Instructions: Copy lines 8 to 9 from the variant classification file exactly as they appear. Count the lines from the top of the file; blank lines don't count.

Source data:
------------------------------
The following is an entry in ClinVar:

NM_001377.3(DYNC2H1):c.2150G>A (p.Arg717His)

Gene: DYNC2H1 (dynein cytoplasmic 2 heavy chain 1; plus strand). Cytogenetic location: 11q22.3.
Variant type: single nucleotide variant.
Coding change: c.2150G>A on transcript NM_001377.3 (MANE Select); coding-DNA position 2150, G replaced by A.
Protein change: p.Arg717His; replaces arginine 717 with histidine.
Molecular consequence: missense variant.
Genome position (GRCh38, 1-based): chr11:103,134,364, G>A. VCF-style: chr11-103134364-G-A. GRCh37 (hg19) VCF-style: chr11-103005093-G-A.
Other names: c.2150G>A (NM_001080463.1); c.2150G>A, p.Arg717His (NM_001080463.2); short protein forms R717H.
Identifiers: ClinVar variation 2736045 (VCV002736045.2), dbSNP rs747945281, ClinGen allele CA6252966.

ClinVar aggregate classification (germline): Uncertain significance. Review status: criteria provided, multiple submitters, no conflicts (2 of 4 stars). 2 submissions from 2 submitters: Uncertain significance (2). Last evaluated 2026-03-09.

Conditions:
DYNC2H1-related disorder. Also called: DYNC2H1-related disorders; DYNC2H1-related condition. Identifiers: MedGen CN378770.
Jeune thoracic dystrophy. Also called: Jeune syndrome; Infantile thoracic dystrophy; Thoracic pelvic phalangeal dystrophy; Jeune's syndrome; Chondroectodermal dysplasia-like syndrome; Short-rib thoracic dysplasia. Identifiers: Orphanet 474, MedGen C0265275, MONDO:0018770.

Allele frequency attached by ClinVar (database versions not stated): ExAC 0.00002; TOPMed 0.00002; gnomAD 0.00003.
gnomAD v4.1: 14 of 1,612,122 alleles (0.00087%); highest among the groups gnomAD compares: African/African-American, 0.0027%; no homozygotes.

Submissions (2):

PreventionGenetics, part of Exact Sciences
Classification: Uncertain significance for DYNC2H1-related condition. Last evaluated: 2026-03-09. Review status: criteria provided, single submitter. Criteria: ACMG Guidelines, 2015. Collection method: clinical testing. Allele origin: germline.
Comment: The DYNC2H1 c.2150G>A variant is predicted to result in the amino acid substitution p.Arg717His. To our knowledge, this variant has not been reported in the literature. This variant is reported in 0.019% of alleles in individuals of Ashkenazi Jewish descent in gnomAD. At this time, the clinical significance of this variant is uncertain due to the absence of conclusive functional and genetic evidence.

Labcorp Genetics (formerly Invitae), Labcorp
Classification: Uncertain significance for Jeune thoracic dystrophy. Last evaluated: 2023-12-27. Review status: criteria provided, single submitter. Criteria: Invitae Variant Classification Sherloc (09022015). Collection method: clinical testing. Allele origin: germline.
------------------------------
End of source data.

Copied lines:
Genome position (GRCh38, 1-based): chr11:103,134,364, G>A. VCF-style: chr11-103134364-G-A. GRCh37 (hg19) VCF-style: chr11-103005093-G-A.
Other names: c.2150G>A (NM_001080463.1); c.2150G>A, p.Arg717His (NM_001080463.2); short protein forms R717H.